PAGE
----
Major’s family came to a small town in Delaware because of the fighting in their own hometown. Burnt-out cars, the rubble of buildings, charred palm trees along the sides of the road; when they left, it looked like a completely different place.
But the Panamá that his parents want to hold on to smells of sweet fruit and dogs barking in the alley. This is home! And, a place can do many things against you, but if it’s your home or was your home at one …

The SoBo Cookbook by Lisa Ahier

From the award-winning restaurant, SoBo, comes a cookbook that celebrates the best in West Coast cuisine, and showcases the beauty of the remote, magnetic town of Tofino, British Columbia.
Lynn Crawford (chef/owner of Ruby Watchco) calls SoBo one of her favourite places to visit and cook. 
Vikram Vij (author and chef) calls the book an inspiration.

SOBO started out in 2003 as a purple food truck in the parking lot behind a surf shop, way before food trucks were cool. Despite its remoteness, it attracted rave reviews from media across Canada and the U.S., with Saveur magazine calling it "perhaps the most exciting lunch in North America".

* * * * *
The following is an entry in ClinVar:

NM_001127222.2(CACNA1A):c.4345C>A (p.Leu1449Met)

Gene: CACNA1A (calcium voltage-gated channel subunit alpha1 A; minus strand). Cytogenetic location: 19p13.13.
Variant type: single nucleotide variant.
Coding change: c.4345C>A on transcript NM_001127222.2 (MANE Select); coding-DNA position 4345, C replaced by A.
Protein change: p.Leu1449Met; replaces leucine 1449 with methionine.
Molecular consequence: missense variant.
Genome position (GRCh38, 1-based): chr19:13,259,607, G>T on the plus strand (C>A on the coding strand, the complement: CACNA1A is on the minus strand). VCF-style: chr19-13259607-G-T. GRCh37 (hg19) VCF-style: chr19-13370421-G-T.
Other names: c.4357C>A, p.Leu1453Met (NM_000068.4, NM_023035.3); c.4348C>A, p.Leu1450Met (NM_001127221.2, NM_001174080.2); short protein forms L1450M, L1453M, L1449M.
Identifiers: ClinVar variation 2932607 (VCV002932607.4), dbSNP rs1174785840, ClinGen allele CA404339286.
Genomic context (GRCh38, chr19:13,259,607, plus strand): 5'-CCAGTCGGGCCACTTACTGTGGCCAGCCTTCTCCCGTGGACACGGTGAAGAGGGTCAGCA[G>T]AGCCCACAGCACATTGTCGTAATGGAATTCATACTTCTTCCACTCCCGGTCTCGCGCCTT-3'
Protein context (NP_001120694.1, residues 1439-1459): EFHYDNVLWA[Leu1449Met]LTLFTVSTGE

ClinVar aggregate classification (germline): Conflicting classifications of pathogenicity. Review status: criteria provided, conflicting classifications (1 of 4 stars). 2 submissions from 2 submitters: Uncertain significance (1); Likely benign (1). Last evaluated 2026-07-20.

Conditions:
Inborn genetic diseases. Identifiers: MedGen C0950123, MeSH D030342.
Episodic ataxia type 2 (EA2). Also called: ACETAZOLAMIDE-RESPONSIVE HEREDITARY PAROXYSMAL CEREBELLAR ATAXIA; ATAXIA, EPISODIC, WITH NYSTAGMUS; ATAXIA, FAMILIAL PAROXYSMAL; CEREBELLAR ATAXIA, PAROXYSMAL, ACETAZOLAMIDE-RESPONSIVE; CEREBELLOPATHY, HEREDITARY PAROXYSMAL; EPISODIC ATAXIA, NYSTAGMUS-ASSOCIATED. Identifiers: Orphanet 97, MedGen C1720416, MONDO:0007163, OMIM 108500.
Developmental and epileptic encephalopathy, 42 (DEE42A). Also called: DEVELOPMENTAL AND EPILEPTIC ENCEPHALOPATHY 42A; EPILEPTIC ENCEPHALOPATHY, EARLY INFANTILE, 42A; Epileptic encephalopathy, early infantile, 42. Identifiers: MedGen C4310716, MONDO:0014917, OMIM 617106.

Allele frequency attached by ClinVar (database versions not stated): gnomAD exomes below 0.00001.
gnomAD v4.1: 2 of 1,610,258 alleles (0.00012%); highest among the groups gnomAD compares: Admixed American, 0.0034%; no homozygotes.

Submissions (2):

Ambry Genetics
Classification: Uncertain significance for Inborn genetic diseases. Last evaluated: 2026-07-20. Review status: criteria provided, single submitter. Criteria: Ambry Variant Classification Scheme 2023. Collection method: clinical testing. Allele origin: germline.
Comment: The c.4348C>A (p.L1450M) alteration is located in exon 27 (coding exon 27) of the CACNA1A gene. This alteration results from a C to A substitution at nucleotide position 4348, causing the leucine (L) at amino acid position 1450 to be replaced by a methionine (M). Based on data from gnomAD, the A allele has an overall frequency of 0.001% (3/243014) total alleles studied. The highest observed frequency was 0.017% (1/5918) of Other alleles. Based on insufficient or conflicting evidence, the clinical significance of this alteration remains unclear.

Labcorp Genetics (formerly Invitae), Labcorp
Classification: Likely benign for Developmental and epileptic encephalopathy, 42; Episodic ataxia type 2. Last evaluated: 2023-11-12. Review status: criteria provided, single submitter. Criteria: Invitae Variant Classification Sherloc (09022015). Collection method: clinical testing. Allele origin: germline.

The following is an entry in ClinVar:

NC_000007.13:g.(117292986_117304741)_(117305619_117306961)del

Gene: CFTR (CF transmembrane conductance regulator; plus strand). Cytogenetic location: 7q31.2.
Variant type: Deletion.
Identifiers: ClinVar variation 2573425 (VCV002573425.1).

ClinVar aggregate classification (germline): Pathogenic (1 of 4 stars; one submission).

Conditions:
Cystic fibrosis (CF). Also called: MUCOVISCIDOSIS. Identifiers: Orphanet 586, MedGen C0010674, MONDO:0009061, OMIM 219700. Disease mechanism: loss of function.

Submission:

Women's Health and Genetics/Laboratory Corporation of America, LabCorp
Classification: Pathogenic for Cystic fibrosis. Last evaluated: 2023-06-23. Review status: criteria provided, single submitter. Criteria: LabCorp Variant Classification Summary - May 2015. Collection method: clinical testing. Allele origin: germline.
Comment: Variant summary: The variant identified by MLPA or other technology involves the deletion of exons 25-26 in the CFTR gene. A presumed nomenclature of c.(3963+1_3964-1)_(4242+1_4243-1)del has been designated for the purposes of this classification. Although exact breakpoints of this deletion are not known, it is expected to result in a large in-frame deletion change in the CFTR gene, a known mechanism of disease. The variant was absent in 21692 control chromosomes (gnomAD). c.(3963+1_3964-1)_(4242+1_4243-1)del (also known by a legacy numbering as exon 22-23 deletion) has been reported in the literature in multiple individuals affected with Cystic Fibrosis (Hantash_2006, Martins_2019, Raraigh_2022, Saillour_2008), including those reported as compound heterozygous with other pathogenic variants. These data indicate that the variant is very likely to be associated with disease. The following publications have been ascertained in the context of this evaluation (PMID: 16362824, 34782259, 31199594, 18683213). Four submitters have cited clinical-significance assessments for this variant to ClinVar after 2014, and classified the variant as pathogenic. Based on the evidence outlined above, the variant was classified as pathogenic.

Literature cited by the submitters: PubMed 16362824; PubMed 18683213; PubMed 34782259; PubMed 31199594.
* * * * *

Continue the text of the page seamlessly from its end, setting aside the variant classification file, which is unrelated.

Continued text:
SOBO, now a destination restaurant on the west coast of Vancouver Island, focuses on locally sourced, seasonally inspired ingredients from family-owned producers. Those producers are profiled throughout the book, as is the town of Tofino itself, to give a true sense of how it takes a village to create a restaurant success like SoBo.

Try the SoBo …

Books Dad will love for Father's Day

1. The Full Ridiculous

A hilarious, compelling novel about love, family and the precarious business of being a man.